Sunday, November 20, 2011

update on Autumn - art, garden, chickens and goats...

Humpback Hostas, Coloured Pencil on Colourfix Paper, 6.5" x 23"
copyright Teresa Mallen

Here is an update on how my Humpback Hostas piece ended up looking. It has been set aside in my studio for quite a while. I can see one area I am going to give a slight tweak to and then it shall be done.  

I have been working on some other are a few ink and coloured pencil drawings...

Grouse Feather, coloured pencil on Stonehenge Paper, 4" x 6"
copyright Teresa Mallen

...a funky mushroom, coneflowers, Blue Jay feather and a chicken feather (sorry for the dark picture, a very cloudy day and the lighting was terrible, didn't get better with editing either)

Remember when we took photos and had the rolls of film developed at a photo lab? I found this sunflower picture in a box of arty photos that I took some years ago and I have started a pen/ink/cp piece based on this reference.

Sunflower work in progress, pen and ink and cps, 4" x 6"

I haven't been posting to this blog recently as September and October are harvest months here on our small farm. We grow a lot of food, imagine a year's worth of vegetables and you get the idea. The apple harvest was extraordinary this year. My husband and I picked several hundred pounds of apples. Goats love apples and so do we! We are making some hard cider this year for the first time.

Fall is also the season for the grape harvest. A quick trip to the 'little Italy' part of Ottawa resulted in the purchase of several crates of grapes which my husband has now crushed, pressed and fermented. The wine will eventually be transferred into bottles, oodles and oodles of bottles of lovely red and white wine. We are being mentored in our wine making efforts by a neighbour who is in his 90s. He has made award winning wine and he learned his skills as a young man from the elders in his village in Hungary. While the wine has to age yet, the first samples are tasting very promising indeed.

picking apples on a perfect fall day

We had a very hot, dry summer and I think our chili pepper plants liked the weather as there was a bumper crop this year. I guess we are going to be eating quite a bit of spicy food this winter!

I planted around 100 tomato plants and probably another 25 self seeded from last year's crop. They too loved the hot weather. I make all of my own pasta sauce, salsa, soup stock etc. and there is nothing like the taste of organically grown tomatoes from the garden. Oh and did I mention that I started all of my garden plants from seed in the house under grow lights, last February?!!! Yes, all...all of the 100 tomato plants, 50 cauliflower, 50 broccoli, 25 brussel sprout plants, peppers, squash, herbs etc... no purchased seedlings, not one. Many come from saved seeds too. Oops, I did buy some seed potatoes but they were the exception.  

Our young chestnut tree produced a good crop, enough to fill a good sized pail.
when food is beautiful...dried beans from the garden

When the garden harvest is coming to an end, the chickens are allowed in. They love scratching around in the soil looking for bugs and worms.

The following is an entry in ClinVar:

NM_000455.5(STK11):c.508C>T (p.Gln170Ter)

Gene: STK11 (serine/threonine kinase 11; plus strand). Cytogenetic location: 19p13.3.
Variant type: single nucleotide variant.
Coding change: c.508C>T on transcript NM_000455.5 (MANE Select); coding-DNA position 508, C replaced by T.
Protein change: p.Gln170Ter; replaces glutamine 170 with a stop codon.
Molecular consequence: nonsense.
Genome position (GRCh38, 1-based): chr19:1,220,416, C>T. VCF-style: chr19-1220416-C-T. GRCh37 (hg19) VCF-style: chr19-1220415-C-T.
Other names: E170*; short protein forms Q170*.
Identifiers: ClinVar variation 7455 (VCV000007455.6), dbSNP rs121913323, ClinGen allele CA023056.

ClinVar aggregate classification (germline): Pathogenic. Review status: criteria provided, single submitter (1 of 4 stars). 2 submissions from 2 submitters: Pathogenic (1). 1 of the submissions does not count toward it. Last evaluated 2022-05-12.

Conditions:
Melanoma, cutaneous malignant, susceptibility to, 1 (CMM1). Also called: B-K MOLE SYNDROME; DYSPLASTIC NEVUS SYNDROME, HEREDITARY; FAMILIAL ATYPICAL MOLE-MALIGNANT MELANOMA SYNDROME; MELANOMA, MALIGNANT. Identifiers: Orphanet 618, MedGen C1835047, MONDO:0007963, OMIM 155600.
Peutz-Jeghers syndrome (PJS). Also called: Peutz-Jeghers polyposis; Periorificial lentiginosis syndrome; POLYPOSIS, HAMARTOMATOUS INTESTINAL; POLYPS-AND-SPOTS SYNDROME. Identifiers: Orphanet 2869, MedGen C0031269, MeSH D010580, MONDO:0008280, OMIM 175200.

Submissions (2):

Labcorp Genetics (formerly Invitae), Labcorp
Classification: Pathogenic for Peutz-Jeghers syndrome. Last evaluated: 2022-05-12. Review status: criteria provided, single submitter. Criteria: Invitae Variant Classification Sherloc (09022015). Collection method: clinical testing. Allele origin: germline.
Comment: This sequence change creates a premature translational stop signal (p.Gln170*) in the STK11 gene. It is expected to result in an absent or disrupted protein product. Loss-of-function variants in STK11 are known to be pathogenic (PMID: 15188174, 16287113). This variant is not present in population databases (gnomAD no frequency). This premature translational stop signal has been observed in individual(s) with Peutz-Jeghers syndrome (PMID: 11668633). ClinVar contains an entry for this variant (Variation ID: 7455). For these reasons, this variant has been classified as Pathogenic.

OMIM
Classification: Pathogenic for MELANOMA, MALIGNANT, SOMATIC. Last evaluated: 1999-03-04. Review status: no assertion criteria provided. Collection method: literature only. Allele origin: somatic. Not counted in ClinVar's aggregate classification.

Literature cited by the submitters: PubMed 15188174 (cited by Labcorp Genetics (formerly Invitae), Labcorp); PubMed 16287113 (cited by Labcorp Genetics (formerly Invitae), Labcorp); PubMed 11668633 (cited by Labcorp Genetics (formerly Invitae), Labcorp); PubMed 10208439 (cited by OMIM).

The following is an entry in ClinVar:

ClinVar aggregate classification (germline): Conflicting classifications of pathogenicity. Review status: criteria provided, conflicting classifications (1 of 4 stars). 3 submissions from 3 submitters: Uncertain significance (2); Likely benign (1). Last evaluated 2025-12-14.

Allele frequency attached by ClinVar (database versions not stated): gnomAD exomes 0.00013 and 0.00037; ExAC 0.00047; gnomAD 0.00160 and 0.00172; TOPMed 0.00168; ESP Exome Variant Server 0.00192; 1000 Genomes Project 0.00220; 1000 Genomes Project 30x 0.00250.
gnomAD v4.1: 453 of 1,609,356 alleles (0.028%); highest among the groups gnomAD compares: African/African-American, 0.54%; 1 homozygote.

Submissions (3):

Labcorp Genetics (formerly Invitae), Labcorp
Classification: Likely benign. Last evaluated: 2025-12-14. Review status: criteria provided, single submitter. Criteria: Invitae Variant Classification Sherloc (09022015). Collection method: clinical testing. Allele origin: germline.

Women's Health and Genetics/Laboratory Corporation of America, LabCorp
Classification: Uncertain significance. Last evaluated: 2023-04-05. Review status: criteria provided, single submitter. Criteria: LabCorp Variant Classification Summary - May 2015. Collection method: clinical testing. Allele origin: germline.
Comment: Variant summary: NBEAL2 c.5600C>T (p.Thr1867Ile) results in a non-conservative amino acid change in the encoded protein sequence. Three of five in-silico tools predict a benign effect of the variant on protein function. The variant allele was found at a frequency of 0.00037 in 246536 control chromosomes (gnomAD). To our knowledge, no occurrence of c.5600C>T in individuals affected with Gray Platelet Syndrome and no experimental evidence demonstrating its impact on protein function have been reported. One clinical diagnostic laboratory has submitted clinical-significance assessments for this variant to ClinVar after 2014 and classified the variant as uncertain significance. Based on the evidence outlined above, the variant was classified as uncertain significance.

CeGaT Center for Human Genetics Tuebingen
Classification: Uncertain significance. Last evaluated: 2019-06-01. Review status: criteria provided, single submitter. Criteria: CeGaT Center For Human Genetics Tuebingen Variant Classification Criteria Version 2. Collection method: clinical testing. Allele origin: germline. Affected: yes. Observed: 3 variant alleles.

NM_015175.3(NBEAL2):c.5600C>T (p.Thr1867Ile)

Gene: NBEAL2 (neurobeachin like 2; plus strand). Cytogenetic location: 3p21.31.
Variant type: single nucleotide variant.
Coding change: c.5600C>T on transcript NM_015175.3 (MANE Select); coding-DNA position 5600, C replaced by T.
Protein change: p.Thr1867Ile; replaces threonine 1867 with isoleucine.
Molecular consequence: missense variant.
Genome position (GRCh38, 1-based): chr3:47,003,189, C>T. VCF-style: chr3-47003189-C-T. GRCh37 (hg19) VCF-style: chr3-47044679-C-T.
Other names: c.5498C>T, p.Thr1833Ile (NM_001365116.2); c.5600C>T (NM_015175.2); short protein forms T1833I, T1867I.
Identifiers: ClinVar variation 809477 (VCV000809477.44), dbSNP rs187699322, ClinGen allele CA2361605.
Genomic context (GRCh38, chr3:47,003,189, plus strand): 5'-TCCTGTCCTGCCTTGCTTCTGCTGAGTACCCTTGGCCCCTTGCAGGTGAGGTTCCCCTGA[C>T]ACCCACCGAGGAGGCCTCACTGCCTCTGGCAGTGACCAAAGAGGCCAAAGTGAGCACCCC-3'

You might recall my fox story of a few months ago...well the foxes are still here. We see them often in the late afternoon catching mice in the meadow. All of the chickens are still here too! Here is Roosty doing his strut on the front lawn (a couple of hens are in the background behind him).

Goats love tomatoes and here young Ella waits for a cherry tomato to be brought in closer...

Ella's big sister Leah is enjoying a tomato too...

treats and snacks time...Jonah reaching for a chunk of apple...

just picked cherry tomatoes get shared with Veesa...(while little goats watch with envy below)

And here is Leah enjoying having her back scratched...goats so love being brushed too.

Finally, my Cellophane Symphony piece was selected for a feature on Design and Balance appearing this month on the Coloured Pencil Society of Canada website. Also, the prospectus for the CPSC juried exhibition in 2012 is now posted.

Now that the frenzy of putting food up for the winter is behind me, I shall have more time for posting art updates. I am just starting a new piece, fairly big and orangy-yellow...I like a nice orangy-yellow colour! :-)


Ann said...

wow. Great post! Your hosta piece looks fantastic. It must be stunning in real life at that size! It also looks like you have had a very bountiful harvest. The wine making sounds like fun. All of that canning, not so much. Best to leave that chore to you :-) I bet it is all delicious though!

Teresa Mallen said...

Thank you Ann! I am glad you like the hostas. I think it is one of those pieces you either get or you don't. Abstracted realism isn't everyone's cup of tea. The garden produce is indeed delicious and I do a lot of freezing which makes things very simple...I am not one of those gals that painstakingly boils water to soak tomatoes and remove skins nor do I press out the seeds. No way...a quick wash and into the freezer bag they go. They taste fabulous and work terrific in all recipes! Sometimes folks just overcomplicate things. :-)

Have a wonderful Thanksgiving Ann!

Jennifer Rose said...

that is one very happy content looking goat :)

homegrown food just tastes so much better :)

the hostas look really good, they glow

Teresa Mallen said...

Thanks so much Jennifer. Yes, a very happy goat! We call it their coma face - when you are giving them a good scratch, their eyes start to glaze over and partially close and they get this look on their face that seems to indicate that they are in a different place right now. Many coma goats here! LOL